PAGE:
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Seely School proposal moves another step forward in Groton

Groton — The Town Council has approved the conceptual plan for the proposed Triton Square apartment complex at the former William Seely School property at 55 Seely School Drive.

Since DonMar Development, the preferred developer, unveiled its proposal in February, the North Haven-based company made modifications — including increasing the number of apartment units from 280 to about 304, adding some public amenities and reconfiguring the parking area, DonMar project executive Anthony Di Gioia said.

The council signed off Tuesday on the conceptual plan for the 14-acre property, a step required in the option agreement between the developer and the town. The developer still needs additional approvals to move forward, including from the Inland Wetlands Agency and Planning and Zoning Commission.

The developers envision the project as a three-building apartment complex with a clubhouse and amenities “to attract the young professional and empty nester whose housing needs are not being met by the available housing stock,” according to a document from the developers.

Di Gioia said the developers made some changes to the initial plan based on feedback from the town and residents.

With many residents of the surrounding neighborhood concerned about losing open space at the former school site, DonMar proposed adding a playscape toward the back of the property that will be accessible to the public, as well as making the dog park accessible. He said there also are plans for public access to a walking trail.

The developers reconfigured the parking lot in response to concerns that too much asphalt covered the property, he said. The site plan features 358 parking spaces, but the developers designed the parking area “to minimize the amount of asphalt used,” according to the document.

The developers are planning to keep the proposed lower parking lot of 37 spaces as “deferred parking,” meaning they won’t develop it into parking unless necessary.

The developers also are exploring different types of parking lot lights to cut down on the impact to neighbors, Di Gioia said. A traffic study also is underway.

The proposed access to the development is from Walker Hill Road, across an easement over the water tower property, Groton Planning and Development Director Jon Reiner said. The city granted the town the easement in 2018, he said.

While the project originally was presented as a 280-unit complex, Di Gioia said it is expected to have 300 to 304 units, which he said will make the project financially feasible and allow DonMar to include the planned amenities. Based on a market study, the developers are proposing to make 14% of the units studio apartments, 61% one-bedroom apartments, and 25% two-bedroom units.

Next steps include seeking approvals from the Inland Wetlands Agency, potentially in late October, and the Planning & Zoning Commission, Di Gioia said. Reiner said another step is for the council to approve a short-term tax agreement for the project.

If all goes as planned, Di Gioia said the goal is to begin demolition and asbestos abatement on the school property in November and break ground on building construction in March. The two-year construction project is expected to be completed in March 2023, though he anticipates residents could begin moving into some units 18 months after breaking ground.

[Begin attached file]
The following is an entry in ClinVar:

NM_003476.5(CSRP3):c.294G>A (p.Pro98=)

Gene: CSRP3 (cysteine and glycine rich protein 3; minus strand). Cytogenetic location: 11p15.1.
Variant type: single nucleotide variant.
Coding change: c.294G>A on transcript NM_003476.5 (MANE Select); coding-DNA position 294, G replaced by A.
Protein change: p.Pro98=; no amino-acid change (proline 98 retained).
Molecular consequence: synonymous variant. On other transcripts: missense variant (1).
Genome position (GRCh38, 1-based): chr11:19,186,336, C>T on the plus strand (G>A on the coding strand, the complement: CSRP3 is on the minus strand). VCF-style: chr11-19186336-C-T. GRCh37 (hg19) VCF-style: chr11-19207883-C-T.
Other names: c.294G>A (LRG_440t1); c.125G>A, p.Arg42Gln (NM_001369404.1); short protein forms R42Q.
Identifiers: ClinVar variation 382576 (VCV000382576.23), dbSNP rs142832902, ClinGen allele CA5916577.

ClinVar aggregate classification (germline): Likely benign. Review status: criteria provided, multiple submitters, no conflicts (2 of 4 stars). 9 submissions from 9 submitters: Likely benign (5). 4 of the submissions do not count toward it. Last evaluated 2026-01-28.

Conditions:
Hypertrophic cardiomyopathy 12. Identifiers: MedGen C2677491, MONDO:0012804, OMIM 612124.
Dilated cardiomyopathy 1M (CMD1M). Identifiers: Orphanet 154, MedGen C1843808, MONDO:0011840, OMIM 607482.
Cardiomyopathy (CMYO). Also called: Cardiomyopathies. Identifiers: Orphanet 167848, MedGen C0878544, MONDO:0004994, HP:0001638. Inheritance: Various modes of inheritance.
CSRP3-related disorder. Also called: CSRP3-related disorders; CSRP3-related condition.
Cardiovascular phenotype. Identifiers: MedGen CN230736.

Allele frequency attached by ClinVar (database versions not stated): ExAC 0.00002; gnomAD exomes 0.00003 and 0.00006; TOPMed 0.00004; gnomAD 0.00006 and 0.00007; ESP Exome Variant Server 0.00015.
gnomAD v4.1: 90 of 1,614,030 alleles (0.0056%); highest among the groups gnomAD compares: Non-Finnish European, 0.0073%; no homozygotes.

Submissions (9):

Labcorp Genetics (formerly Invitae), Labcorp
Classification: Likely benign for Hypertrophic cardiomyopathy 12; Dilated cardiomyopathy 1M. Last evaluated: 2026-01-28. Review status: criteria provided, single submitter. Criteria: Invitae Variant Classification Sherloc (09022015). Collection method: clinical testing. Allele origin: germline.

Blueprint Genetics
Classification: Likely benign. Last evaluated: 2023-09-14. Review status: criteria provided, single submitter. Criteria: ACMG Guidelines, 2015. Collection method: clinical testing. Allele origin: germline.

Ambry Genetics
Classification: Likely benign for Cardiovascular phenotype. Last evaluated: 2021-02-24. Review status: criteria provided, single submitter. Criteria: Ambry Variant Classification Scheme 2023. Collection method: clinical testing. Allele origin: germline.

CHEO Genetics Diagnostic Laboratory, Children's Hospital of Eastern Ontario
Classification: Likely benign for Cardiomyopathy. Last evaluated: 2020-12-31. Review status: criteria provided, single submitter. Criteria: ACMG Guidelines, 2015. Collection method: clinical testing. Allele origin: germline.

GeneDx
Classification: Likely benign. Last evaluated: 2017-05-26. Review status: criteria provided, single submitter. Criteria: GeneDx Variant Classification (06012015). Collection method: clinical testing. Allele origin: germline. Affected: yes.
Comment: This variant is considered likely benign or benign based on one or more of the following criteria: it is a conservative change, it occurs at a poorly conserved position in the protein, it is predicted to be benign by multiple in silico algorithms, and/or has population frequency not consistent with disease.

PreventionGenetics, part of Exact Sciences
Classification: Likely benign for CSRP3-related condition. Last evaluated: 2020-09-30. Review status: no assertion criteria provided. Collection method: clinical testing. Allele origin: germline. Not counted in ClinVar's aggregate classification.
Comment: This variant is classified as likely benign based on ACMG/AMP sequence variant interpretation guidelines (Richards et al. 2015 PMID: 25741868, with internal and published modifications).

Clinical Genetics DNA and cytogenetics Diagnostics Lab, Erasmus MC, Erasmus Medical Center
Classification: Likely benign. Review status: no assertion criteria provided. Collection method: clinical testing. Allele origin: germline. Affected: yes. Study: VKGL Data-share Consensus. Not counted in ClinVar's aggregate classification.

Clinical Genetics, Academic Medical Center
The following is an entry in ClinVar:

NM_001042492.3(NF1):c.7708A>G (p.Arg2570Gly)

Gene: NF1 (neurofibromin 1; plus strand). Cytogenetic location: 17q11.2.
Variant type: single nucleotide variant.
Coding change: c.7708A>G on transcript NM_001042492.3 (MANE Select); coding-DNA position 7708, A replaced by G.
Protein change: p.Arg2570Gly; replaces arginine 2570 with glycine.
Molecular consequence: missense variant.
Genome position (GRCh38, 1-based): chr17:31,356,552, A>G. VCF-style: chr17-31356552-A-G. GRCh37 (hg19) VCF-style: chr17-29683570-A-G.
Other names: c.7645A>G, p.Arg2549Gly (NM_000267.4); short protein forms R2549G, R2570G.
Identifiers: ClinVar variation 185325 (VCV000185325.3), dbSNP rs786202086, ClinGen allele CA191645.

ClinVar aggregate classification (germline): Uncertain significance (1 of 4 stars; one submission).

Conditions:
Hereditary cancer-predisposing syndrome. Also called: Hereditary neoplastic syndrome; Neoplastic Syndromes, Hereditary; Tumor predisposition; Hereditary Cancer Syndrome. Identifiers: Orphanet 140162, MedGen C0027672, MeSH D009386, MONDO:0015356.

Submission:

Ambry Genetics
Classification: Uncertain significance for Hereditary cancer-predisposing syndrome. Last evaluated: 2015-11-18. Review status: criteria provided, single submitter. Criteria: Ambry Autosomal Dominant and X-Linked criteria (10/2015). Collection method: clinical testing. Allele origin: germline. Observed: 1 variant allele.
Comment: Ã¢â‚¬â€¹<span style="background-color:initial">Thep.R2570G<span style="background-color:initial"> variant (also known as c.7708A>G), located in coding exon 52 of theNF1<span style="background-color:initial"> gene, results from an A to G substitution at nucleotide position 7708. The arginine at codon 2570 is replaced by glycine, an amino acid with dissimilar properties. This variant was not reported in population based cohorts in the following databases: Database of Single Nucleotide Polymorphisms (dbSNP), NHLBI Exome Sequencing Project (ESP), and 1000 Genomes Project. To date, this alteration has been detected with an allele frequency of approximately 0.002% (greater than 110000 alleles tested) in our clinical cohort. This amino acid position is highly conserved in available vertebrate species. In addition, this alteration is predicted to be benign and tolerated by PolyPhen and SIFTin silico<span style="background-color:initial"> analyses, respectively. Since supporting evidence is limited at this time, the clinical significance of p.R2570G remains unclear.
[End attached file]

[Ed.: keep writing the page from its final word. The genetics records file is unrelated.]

The council voted 7-2 on Tuesday to approve the conceptual plan, with Councilors Portia Bordelon and Aundré Bumgardner in opposition.

During discussions at the Sept. 22 Town Council Committee of the Whole meeting, Bumgardner raised concerns, including about traffic in the area, which he said is already backing up with a Chipotle and Jersey Mike's that recently opened up and a package store.

Town Mayor Patrice Granatosky said she appreciates that the developer was sensitive to requests to leave green space for the public and implement the playscape. She said she, like Bumgardner, laments the loss of trees, but she said that is balanced by the green space and the proposed retention pond, which will help the environment.

Bordelon said she hoped the developers will consider a shuttle bus to the casinos, the Navy base, Pfizer and Electric Boat, which she said would reduce some of the traffic and also help the environment. Di Gioia said DonMar is considering a shuttle bus.

“I think this is going to be really, really good for Groton and maybe some things in the future we have to work out, but I think overall your plan is very good,” said Councilor Lian Obrey, who thanked the developers for their time and added she was looking forward to the project.

Other former school building projects

Groton Economic and Community Development Manager Paige Bronk said projects for the town’s other vacant school buildings also are moving forward.

He said efforts for the proposed mixed-use development project at the Mystic Education Center, called Mystic River Bluffs, also are advancing, including finalizing tax increment financing, drafting special zoning and working with the town’s consultant regarding which proposed indoor amenities should be included at the Pratt Building.

He said the town issued a request for proposals for the former Pleasant Valley School and is in talks with a preferred developer for the former Colonel Ledyard School.

He said the town is working through some technical items with the Groton Heights School preferred developer, ThayerMahan, and though the COVID-19 pandemic has slowed down the process somewhat, the developer still is interested in the property.

k.drelich@theday.com

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